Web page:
Onondaga, Early December

lights in the twilight,
lights of Solvay over the expanse of frozen snow-covered
lake,
orange lights of the refineries,
yellow and green and red lights of the neon along the
strip,
lights as if undersea, the argon just coming to exist,
all lights in the cold moisture of the grounded wind
staggering across the lake at twilight
are blurred, are meaningless, they call, together,
with a sound unintelligible and of no interest;
but in the slate sky above the imagined horizon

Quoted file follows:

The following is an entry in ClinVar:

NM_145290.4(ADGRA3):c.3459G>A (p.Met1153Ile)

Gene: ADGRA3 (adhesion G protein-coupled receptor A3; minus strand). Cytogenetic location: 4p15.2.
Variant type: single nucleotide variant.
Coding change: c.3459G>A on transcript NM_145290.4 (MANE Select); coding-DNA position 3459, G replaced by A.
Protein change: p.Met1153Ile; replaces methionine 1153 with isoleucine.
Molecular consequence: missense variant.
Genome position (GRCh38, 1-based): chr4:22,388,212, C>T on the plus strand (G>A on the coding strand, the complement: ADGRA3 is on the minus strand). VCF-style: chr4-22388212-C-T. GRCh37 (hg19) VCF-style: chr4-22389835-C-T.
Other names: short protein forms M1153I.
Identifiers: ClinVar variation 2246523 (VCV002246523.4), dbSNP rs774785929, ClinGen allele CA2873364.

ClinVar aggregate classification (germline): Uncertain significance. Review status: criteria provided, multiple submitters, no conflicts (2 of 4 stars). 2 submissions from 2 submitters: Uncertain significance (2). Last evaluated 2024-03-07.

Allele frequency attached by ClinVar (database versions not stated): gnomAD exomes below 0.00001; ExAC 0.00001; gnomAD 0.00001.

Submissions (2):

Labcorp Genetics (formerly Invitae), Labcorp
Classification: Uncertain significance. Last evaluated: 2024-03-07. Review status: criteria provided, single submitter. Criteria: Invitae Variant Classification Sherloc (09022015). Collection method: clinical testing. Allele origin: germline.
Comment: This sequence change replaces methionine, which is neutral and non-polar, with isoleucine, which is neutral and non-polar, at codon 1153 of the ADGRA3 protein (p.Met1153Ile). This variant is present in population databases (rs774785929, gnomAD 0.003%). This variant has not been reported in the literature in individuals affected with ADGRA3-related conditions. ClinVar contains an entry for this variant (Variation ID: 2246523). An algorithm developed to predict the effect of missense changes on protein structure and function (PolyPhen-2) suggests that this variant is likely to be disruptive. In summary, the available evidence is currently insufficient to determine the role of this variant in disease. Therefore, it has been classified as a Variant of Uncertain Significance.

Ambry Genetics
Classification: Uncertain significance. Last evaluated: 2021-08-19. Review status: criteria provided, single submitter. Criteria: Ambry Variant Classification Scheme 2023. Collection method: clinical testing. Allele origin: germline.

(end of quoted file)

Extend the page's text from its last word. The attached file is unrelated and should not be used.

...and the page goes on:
like an old lantern left long ago on top of a heap of slag
the evening star alone is bright and clear
and alone responds to this knowledge of death too soon
that comes in the loneliness of twilight and dying wind,
the loneliness of decayed and useless and ragged fear
and the soundless cry for a thing that has no name. . . .

by Hayden Carruth

Comments (1)

Hayden Amazing showcase of poetry, keep it up